March 24, 2011

9 States That Benefit From Higher Gas Prices

A gasoline sales tax, which is based on how much you spend at the pump, earned Indiana more than $202 million in revenue over the past year

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The average price of gasoline in the U.S. has increased by almost 75 cents per gallon during the past year, yet only a handful of states will benefit from additional tax revenue, according to a report released Tuesday by the Tax Foundation.

The report by the Tax Foundation, a nonprofit group that monitors government tax policies, noted that the federal government and every state impose an excise tax on the sale of gasoline as a fixed number of cents per gallon. The states’ excise tax ranges from 4 cents to 35.3 cents per gallon. But because the tax rate is fixed regardless of price, states will see no increase in gas excise tax revenue as gas prices rise. They may even see a drop in revenue if demand decreases because of the higher prices.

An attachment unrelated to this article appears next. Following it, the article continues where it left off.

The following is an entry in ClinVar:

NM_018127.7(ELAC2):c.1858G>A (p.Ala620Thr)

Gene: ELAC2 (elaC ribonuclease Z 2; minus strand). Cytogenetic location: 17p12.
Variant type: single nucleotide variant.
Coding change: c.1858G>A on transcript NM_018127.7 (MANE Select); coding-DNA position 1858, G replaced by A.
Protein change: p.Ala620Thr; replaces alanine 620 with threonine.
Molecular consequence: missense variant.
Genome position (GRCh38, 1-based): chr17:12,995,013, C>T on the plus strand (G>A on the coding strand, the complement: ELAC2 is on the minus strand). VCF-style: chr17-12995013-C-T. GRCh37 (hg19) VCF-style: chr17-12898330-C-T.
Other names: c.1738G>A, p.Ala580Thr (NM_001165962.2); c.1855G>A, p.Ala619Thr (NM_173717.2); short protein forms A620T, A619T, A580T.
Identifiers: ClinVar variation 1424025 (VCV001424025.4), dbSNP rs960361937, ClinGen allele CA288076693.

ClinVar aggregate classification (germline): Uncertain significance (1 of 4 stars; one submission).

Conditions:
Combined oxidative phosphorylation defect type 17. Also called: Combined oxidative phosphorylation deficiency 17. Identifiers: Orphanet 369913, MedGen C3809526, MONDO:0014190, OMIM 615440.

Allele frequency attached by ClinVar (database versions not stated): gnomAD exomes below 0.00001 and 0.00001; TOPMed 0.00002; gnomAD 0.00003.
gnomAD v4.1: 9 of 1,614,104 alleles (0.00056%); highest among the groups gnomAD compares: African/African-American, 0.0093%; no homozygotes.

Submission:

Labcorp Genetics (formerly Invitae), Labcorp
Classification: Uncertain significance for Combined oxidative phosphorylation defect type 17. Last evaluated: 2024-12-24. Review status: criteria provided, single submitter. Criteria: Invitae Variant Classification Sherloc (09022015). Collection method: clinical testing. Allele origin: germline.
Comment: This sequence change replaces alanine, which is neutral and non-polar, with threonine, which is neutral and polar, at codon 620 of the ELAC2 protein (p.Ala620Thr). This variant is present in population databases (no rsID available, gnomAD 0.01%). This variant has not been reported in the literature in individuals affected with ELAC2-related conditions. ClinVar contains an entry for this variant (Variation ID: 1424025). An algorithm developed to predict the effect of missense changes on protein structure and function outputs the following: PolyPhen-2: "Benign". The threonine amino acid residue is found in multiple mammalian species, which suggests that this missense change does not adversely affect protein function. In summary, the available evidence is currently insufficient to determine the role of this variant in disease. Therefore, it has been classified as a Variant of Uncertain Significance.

However, some states apply a sales (or similar) tax to gasoline on top of their excise tax. As a result, when gas prices go up, these states will receive additional tax revenue.

Take Indiana, which levies a 7% sales tax on gasoline in addition to its excise tax. Because gas prices are higher relative to a year ago, the state is currently collecting an additional 5 cents for every gallon of gasoline purchased. The Tax Foundation calculates that this amounts to more than $202 million in tax revenue for Indiana in just the past year, purely because of the increased price of gasoline.

The following table shows the nine states that charge a percentage-based tax on gasoline:

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